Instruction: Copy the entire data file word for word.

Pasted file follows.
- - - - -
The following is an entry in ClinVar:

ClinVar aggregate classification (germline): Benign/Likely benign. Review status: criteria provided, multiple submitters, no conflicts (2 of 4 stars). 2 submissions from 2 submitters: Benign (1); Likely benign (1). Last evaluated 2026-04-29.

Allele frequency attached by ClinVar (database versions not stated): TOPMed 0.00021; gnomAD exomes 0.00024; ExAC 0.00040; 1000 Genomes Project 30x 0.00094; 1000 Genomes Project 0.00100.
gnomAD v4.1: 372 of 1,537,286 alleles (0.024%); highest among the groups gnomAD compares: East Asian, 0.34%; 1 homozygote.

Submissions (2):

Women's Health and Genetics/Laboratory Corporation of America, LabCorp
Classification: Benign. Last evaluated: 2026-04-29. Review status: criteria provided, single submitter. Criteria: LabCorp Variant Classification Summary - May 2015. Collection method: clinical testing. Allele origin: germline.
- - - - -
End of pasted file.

The following is an entry in ClinVar:

ClinVar aggregate classification (germline): Benign/Likely benign. Review status: criteria provided, multiple submitters, no conflicts (2 of 4 stars). 2 submissions from 2 submitters: Benign (1); Likely benign (1). Last evaluated 2026-04-29.

Allele frequency attached by ClinVar (database versions not stated): TOPMed 0.00021; gnomAD exomes 0.00024; ExAC 0.00040; 1000 Genomes Project 30x 0.00094; 1000 Genomes Project 0.00100.
gnomAD v4.1: 372 of 1,537,286 alleles (0.024%); highest among the groups gnomAD compares: East Asian, 0.34%; 1 homozygote.

Submissions (2):

Women's Health and Genetics/Laboratory Corporation of America, LabCorp
Classification: Benign. Last evaluated: 2026-04-29. Review status: criteria provided, single submitter. Criteria: LabCorp Variant Classification Summary - May 2015. Collection method: clinical testing. Allele origin: germline.